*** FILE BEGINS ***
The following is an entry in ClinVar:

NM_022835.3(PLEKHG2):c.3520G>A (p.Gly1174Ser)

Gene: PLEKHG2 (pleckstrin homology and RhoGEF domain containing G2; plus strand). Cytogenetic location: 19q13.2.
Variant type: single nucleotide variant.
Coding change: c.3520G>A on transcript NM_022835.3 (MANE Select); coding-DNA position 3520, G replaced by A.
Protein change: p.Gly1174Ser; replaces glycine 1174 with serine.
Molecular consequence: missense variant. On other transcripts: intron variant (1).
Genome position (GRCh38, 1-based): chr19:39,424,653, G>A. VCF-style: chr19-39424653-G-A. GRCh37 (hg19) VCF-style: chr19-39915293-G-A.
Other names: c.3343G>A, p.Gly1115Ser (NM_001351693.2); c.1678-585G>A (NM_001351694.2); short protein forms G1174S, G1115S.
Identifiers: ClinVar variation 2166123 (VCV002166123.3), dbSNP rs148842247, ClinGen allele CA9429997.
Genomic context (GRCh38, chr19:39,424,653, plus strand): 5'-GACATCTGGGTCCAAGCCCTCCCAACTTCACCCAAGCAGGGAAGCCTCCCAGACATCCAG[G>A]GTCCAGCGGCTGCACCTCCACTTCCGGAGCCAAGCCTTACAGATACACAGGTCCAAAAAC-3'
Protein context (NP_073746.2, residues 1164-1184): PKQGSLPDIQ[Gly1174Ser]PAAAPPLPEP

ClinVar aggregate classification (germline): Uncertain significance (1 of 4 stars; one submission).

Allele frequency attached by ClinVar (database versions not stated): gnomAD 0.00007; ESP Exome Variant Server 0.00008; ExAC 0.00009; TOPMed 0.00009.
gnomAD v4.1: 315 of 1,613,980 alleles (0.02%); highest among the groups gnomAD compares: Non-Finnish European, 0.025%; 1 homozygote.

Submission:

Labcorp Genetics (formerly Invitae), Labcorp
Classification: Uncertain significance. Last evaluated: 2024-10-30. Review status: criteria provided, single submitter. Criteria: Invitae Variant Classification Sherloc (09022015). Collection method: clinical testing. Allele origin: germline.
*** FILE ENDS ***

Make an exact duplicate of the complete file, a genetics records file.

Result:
The following is an entry in ClinVar:

NM_022835.3(PLEKHG2):c.3520G>A (p.Gly1174Ser)

Gene: PLEKHG2 (pleckstrin homology and RhoGEF domain containing G2; plus strand). Cytogenetic location: 19q13.2.
Variant type: single nucleotide variant.
Coding change: c.3520G>A on transcript NM_022835.3 (MANE Select); coding-DNA position 3520, G replaced by A.
Protein change: p.Gly1174Ser; replaces glycine 1174 with serine.
Molecular consequence: missense variant. On other transcripts: intron variant (1).
Genome position (GRCh38, 1-based): chr19:39,424,653, G>A. VCF-style: chr19-39424653-G-A. GRCh37 (hg19) VCF-style: chr19-39915293-G-A.
Other names: c.3343G>A, p.Gly1115Ser (NM_001351693.2); c.1678-585G>A (NM_001351694.2); short protein forms G1174S, G1115S.
Identifiers: ClinVar variation 2166123 (VCV002166123.3), dbSNP rs148842247, ClinGen allele CA9429997.
Genomic context (GRCh38, chr19:39,424,653, plus strand): 5'-GACATCTGGGTCCAAGCCCTCCCAACTTCACCCAAGCAGGGAAGCCTCCCAGACATCCAG[G>A]GTCCAGCGGCTGCACCTCCACTTCCGGAGCCAAGCCTTACAGATACACAGGTCCAAAAAC-3'
Protein context (NP_073746.2, residues 1164-1184): PKQGSLPDIQ[Gly1174Ser]PAAAPPLPEP

ClinVar aggregate classification (germline): Uncertain significance (1 of 4 stars; one submission).

Allele frequency attached by ClinVar (database versions not stated): gnomAD 0.00007; ESP Exome Variant Server 0.00008; ExAC 0.00009; TOPMed 0.00009.
gnomAD v4.1: 315 of 1,613,980 alleles (0.02%); highest among the groups gnomAD compares: Non-Finnish European, 0.025%; 1 homozygote.

Submission:

Labcorp Genetics (formerly Invitae), Labcorp
Classification: Uncertain significance. Last evaluated: 2024-10-30. Review status: criteria provided, single submitter. Criteria: Invitae Variant Classification Sherloc (09022015). Collection method: clinical testing. Allele origin: germline.